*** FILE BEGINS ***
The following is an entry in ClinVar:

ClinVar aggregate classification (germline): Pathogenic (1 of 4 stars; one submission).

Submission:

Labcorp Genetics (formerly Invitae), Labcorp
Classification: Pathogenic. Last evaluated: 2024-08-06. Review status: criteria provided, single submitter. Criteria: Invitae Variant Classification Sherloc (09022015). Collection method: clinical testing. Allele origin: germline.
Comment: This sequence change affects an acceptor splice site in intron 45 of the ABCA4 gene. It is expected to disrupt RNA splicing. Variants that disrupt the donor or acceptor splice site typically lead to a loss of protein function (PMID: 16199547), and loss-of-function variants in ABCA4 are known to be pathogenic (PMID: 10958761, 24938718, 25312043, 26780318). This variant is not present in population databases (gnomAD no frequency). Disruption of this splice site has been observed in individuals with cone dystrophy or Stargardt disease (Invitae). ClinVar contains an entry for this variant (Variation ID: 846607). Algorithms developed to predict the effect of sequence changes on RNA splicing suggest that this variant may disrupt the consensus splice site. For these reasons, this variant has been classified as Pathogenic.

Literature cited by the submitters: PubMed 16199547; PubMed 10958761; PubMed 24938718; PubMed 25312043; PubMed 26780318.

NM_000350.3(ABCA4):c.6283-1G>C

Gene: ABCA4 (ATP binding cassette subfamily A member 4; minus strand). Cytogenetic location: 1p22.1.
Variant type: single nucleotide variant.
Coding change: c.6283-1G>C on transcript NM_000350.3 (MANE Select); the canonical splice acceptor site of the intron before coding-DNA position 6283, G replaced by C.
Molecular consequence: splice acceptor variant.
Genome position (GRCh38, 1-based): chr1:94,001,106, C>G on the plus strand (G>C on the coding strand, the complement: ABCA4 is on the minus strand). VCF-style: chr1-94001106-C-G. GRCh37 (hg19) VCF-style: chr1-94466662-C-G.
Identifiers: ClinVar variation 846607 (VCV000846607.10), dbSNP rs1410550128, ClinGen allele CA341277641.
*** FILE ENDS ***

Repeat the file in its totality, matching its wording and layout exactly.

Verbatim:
The following is an entry in ClinVar:

ClinVar aggregate classification (germline): Pathogenic (1 of 4 stars; one submission).

Submission:

Labcorp Genetics (formerly Invitae), Labcorp
Classification: Pathogenic. Last evaluated: 2024-08-06. Review status: criteria provided, single submitter. Criteria: Invitae Variant Classification Sherloc (09022015). Collection method: clinical testing. Allele origin: germline.
Comment: This sequence change affects an acceptor splice site in intron 45 of the ABCA4 gene. It is expected to disrupt RNA splicing. Variants that disrupt the donor or acceptor splice site typically lead to a loss of protein function (PMID: 16199547), and loss-of-function variants in ABCA4 are known to be pathogenic (PMID: 10958761, 24938718, 25312043, 26780318). This variant is not present in population databases (gnomAD no frequency). Disruption of this splice site has been observed in individuals with cone dystrophy or Stargardt disease (Invitae). ClinVar contains an entry for this variant (Variation ID: 846607). Algorithms developed to predict the effect of sequence changes on RNA splicing suggest that this variant may disrupt the consensus splice site. For these reasons, this variant has been classified as Pathogenic.

Literature cited by the submitters: PubMed 16199547; PubMed 10958761; PubMed 24938718; PubMed 25312043; PubMed 26780318.

NM_000350.3(ABCA4):c.6283-1G>C

Gene: ABCA4 (ATP binding cassette subfamily A member 4; minus strand). Cytogenetic location: 1p22.1.
Variant type: single nucleotide variant.
Coding change: c.6283-1G>C on transcript NM_000350.3 (MANE Select); the canonical splice acceptor site of the intron before coding-DNA position 6283, G replaced by C.
Molecular consequence: splice acceptor variant.
Genome position (GRCh38, 1-based): chr1:94,001,106, C>G on the plus strand (G>C on the coding strand, the complement: ABCA4 is on the minus strand). VCF-style: chr1-94001106-C-G. GRCh37 (hg19) VCF-style: chr1-94466662-C-G.
Identifiers: ClinVar variation 846607 (VCV000846607.10), dbSNP rs1410550128, ClinGen allele CA341277641.